However, there are a lot of things about germs that aren’t as obvious as, “don’t even touch the handrails on the escalator at the airport”. Because I feel responsible for keeping client homes germ free all the time, I have done research on eliminating germs and bacteria and thought I would provide some guidance to all of you on how to disinfect your laundry.
A few facts that might surprise you…
- The washing machine won’t kill most of the germs in your laundry, even with the hot water cycle. Washing machines can actually spread germs while items are being washed.
- More soap in your washine machine will be counter-productive. Our newer He washing machines become less effective when too much soap is added.
- Your dryer is the most effective place to kill germs and bacteria. Germs and bacteria thrive when humidity is between about 23-77%. High heat and high humidty is best, (humidity above 77%) but high heat in the absence of any moisture is also good.
- Towels of any kind (especially those from the bathroom & kitchen) are typically the dirtiest things we wash.
- Although I love vinegar for general cleaning, it is not effective against these nasty viruses. (according to the CDC and FDA)
What you can do…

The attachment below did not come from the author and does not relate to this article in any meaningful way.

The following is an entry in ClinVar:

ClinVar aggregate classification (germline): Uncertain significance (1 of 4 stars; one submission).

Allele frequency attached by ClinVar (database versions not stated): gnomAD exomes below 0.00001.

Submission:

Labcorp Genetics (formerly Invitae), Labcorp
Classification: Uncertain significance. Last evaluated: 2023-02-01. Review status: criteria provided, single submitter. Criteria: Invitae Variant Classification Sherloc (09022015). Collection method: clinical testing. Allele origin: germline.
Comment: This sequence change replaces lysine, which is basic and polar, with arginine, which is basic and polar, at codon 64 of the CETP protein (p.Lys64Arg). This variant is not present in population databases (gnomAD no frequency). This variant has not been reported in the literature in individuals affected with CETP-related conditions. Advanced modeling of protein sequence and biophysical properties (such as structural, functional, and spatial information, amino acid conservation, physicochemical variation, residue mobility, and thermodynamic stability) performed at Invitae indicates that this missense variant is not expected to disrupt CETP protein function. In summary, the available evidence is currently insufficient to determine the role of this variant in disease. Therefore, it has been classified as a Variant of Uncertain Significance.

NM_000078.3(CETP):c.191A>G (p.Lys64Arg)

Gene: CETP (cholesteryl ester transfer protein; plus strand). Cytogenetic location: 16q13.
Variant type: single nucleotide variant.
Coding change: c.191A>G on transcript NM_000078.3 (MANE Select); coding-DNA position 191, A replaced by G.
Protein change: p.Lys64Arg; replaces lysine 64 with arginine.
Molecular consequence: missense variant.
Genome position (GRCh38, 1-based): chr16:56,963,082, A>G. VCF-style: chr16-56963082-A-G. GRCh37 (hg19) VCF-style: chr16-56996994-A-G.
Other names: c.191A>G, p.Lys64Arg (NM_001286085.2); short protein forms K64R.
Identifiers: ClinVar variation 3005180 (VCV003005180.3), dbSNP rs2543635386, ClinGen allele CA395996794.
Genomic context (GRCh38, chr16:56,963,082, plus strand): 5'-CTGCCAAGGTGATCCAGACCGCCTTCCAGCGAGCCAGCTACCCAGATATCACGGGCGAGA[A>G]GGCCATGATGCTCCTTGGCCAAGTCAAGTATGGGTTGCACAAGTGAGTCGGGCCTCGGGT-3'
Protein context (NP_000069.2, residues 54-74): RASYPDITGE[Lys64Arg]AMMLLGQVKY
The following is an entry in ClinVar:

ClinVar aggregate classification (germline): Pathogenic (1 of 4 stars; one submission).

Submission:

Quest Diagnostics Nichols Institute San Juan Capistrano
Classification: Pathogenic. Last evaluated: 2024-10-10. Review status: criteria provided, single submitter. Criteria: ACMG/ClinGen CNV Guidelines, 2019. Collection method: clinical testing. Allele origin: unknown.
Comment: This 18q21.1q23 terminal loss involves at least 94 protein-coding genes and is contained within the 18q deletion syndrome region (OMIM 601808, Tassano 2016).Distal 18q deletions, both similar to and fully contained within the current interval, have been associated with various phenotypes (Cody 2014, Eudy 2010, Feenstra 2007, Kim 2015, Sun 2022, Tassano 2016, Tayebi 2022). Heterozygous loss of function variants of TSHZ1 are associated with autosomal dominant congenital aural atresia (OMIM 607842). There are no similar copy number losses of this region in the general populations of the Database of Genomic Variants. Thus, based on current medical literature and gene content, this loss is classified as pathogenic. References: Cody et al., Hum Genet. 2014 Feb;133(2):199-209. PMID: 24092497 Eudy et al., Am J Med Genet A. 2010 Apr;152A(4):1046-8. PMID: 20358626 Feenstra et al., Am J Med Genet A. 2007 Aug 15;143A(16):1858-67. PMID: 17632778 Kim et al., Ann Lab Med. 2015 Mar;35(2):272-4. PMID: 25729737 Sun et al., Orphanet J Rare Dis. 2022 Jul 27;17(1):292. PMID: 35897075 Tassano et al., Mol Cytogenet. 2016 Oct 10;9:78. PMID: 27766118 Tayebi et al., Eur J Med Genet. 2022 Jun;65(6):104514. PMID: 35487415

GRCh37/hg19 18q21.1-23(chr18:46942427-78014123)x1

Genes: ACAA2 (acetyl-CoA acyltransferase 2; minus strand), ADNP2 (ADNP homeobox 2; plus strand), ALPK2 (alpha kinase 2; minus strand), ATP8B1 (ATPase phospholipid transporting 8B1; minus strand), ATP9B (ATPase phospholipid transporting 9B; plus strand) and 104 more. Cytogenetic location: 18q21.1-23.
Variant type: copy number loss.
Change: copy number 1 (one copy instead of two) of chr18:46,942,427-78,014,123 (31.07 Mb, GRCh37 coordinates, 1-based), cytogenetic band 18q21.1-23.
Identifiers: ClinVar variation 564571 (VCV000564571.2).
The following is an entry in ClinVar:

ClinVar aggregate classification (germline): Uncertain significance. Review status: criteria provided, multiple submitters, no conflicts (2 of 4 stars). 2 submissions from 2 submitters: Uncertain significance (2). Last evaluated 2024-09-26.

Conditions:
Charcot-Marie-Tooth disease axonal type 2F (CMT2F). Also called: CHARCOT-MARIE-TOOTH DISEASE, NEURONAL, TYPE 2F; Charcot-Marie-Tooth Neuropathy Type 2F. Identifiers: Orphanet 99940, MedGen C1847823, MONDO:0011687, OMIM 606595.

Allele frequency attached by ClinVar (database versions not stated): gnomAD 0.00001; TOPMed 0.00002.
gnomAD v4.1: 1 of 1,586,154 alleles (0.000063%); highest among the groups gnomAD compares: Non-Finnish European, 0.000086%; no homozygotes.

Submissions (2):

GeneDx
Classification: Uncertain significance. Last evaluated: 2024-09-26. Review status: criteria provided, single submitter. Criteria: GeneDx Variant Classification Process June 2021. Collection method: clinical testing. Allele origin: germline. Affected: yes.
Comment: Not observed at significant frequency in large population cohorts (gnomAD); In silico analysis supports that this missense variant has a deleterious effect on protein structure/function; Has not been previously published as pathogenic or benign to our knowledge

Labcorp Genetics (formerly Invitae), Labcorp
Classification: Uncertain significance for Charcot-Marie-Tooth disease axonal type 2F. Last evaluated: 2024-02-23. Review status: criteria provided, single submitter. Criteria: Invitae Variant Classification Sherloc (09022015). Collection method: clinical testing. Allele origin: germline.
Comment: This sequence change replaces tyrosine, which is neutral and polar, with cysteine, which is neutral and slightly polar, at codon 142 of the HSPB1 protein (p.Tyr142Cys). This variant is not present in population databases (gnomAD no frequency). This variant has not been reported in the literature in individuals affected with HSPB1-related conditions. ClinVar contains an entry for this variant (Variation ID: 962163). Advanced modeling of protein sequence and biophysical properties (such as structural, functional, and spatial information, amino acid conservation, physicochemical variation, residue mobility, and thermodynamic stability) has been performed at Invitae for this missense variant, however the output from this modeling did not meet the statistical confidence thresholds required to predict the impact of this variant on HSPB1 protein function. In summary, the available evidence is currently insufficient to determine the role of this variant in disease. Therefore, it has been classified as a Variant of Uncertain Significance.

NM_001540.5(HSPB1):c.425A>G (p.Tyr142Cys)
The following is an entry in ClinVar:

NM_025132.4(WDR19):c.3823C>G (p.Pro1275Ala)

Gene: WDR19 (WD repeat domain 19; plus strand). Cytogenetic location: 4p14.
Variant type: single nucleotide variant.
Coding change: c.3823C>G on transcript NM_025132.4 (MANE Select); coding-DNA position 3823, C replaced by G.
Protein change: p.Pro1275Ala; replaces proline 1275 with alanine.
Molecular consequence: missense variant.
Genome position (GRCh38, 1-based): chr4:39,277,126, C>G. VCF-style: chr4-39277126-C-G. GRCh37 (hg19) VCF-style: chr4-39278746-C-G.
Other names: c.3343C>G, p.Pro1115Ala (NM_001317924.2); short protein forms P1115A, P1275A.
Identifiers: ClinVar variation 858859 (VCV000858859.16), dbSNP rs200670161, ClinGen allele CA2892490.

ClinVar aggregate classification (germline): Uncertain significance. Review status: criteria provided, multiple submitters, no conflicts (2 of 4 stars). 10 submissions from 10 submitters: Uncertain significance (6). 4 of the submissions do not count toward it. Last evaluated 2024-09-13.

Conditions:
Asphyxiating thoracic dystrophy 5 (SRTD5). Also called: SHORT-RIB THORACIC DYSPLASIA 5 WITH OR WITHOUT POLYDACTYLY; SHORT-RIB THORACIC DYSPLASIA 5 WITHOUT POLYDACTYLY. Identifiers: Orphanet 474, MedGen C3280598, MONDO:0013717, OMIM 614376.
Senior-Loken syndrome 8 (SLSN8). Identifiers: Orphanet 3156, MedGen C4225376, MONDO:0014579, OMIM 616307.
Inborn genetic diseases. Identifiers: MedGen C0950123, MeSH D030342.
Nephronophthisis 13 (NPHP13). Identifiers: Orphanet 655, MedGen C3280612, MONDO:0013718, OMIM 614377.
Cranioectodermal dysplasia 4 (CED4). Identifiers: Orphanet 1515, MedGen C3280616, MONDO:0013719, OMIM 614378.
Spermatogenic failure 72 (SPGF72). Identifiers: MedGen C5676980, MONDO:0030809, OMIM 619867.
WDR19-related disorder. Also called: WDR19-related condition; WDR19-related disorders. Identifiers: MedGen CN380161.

- If someone is sick, wash their clothes seperate from everyone else’s. Remember the dyer is where they will be disinfected, so keeping items seperate in the washing machine will reduce the risk of spreading germs.
- Wash towels seperate from clothes, for the same reason. Also, we don’t have to worry about shrinking towels so washing them separate allows us to use the highest heat possible in the dryer and then we can dry towels extra long. This allows high heat and humidity at the begining of the cycle and high heat with little to no humidity at the end. I always wash my towels this way and it helps with the mildew smell in the summer months.
- If you have special clothes that must line dry and can’t be exposed to high heat, drying them in the sun will also help kill germs.
- After washing towels, cleaning rags or clothes from someone that has been sick, clean your washing machine to prevent the spread of germs in the next load. Run a cylce with an empty washing machine and add bleach into the dispenser. If you can not use bleach, you can also use Hydrogen Peroxide (3% solution). Although I regularly clean my washing machine with vinegar to clear odors and soap build up, it is not effective against the germs and bacteria we are currently working to eliminate.
There is also a laundry product, Lysol Laundry Sanitizer, approved by the FDA to work against the coronavirus in the washing machine. However, at this time I can not find any source where it is available for purchase.
Although the dryer is very effective, drying something that has not been washed and is not wet when added to the dryer is not effective. For example, you can not take your child’s jacket that he wore to school and place it in the dryer to kill germs. You need to wash the dirt away in the washing machine and have the jacket wet when placed in the dryer to create a high level of humidity during the dry cycle.
Last, if you have cleaned your home and want to make sure sponges or rags are exceptionally clean and sanitized you can place a large kettle of water on the stove and place rags & sponges in boiling water for 15 minutes. This is considered the best possible way to kill all germs and bacteria.